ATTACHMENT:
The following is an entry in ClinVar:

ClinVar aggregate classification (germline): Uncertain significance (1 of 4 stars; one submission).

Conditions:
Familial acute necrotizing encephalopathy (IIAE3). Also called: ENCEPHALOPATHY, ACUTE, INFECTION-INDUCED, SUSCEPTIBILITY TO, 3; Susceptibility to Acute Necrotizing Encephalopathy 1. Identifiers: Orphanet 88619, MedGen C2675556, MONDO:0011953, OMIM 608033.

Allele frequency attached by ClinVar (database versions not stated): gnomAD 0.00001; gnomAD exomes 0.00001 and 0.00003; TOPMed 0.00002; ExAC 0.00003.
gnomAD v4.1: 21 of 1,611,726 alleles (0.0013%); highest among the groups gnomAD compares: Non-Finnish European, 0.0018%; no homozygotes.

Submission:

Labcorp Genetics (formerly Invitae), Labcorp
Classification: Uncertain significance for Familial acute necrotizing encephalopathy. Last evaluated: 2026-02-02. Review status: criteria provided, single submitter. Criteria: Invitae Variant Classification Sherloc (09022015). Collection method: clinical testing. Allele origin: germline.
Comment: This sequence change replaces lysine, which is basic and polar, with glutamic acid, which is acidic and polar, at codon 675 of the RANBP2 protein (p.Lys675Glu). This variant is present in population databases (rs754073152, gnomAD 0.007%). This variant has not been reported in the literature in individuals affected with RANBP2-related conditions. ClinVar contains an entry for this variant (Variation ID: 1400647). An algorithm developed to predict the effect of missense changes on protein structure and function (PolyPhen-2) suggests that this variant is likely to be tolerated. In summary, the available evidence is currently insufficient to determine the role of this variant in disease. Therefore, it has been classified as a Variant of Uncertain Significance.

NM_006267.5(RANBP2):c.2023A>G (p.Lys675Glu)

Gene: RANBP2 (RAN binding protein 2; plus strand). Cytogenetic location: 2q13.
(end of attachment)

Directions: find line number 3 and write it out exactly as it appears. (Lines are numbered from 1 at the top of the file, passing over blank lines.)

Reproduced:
Conditions: